So, I break down, get help, get well and continue to do the work to be here. Amongst you. Amongst the other Odd Fellows. Those who never really fit in. Because if there is one thing I have learned about alcoholics / addicts is that there is a sense of not fitting in any where, any time. At least that was my experience. I was an odd fellow before I was an Odd Fellow. Odd man out. Space oddity. A Fibonacci Sequence on a hopscotch chalk board. The unknown soldier, in an unknown war. The old square peg in a round hole. So imagine my thrill (and fear) of finding a group of people who felt the same as I. And from there, we can feel odd together. Until we learn to feel even – having an even keel, an even footing, a place to softly land and enjoy the rewards of coming to a communion of hope and serenity. Home, to the homeless.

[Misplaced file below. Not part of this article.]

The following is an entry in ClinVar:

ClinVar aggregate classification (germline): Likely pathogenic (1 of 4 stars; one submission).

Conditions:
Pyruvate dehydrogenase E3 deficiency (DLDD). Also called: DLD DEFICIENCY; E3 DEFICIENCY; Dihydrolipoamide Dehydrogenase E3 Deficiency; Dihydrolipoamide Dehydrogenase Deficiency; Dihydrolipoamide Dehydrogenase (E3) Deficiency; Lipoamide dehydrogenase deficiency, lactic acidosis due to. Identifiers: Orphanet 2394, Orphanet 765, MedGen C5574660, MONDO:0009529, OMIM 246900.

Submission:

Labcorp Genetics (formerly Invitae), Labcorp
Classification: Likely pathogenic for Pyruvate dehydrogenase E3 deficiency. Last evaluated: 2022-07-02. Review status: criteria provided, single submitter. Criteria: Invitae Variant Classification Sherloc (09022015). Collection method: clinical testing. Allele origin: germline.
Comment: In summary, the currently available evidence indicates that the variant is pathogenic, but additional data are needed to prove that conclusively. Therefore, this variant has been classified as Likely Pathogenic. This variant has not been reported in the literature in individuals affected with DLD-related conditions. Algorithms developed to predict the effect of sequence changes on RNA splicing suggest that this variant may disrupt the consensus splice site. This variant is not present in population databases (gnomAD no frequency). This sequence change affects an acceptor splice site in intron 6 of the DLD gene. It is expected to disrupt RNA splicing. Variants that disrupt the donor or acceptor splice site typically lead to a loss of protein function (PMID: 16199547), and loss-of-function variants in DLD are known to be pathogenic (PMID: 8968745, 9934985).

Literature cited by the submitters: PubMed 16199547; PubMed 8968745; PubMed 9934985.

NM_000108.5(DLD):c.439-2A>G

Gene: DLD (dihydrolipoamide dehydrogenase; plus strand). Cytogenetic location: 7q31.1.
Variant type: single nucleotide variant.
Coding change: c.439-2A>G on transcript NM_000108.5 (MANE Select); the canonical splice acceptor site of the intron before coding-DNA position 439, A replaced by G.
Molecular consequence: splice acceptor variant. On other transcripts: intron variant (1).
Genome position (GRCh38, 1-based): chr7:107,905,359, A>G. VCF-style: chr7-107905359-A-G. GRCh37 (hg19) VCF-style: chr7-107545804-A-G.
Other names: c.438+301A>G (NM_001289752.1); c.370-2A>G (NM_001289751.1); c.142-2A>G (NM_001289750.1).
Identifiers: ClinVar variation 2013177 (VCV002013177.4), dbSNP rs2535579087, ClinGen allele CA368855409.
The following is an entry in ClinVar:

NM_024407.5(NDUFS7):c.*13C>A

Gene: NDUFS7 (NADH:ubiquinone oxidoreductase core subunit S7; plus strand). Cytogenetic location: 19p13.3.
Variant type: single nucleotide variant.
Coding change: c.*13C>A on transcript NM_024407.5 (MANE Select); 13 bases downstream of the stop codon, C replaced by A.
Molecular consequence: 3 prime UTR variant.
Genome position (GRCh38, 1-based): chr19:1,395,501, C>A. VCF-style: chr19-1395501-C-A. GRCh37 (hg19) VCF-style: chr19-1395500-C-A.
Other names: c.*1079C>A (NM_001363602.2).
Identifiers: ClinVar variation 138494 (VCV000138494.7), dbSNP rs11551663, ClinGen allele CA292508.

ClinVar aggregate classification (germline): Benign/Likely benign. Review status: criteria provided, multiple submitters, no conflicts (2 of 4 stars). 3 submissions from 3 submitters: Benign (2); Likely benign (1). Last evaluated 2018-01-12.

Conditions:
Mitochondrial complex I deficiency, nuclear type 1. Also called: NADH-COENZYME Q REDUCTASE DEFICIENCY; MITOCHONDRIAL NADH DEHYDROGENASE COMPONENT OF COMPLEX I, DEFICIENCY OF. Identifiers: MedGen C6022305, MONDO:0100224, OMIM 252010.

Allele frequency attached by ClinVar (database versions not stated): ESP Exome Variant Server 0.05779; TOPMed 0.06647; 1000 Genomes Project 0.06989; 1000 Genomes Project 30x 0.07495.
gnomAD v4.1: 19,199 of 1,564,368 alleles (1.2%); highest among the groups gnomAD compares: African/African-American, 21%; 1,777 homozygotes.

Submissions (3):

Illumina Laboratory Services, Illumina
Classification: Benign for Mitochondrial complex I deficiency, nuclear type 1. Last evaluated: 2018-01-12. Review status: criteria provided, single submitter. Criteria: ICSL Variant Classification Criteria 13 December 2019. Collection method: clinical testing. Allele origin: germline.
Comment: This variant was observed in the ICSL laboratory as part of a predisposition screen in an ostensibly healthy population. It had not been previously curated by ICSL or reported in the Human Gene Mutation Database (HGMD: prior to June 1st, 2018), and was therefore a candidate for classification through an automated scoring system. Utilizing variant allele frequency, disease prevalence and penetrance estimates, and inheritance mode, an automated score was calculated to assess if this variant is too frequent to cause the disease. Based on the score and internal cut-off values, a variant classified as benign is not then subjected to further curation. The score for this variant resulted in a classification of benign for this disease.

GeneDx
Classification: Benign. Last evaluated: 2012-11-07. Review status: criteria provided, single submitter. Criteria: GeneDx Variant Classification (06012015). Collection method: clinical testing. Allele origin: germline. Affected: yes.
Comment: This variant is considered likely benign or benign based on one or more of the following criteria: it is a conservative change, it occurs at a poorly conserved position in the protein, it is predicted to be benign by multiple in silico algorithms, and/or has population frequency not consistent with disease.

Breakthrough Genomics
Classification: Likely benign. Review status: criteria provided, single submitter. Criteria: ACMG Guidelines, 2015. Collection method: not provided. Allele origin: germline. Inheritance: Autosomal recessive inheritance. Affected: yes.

It might seem strange to someone who isn’t afflicted with alcoholism or addiction to understand this whole sentiment of being grateful in having a progressive, fatal illness. It might seem strange that we love to (and in many cases, have to) meet up with people or to communicate with others who are in the same boat. It might seem bizarre that as people who don’t normally mix, we have found a strength and power that is greater than the sum of the parts. And that’s the beauty and majesty of this deal – we get to do this, and not only do we get to feel odd in our own way (monkey chatter will do that…bananas much?) but we get to feel the oddness as a group, as a singularity. And that is where I soak it in. That’s where I get to get that sigh of relief after missing out for a while. That’s where regardless of how tired I am, how much I don’t feel like seeing others or how much I don’t want to get on the computer and see what’s happening in the recovery world, I get a jolt of energy when I am done. It’s like I get charged in a way that I can’t ever get charged any other way. There is an energy and vibe which transcends the norm and puts me square in the middle of us, and puts me on the back burner, so that I can help someone along.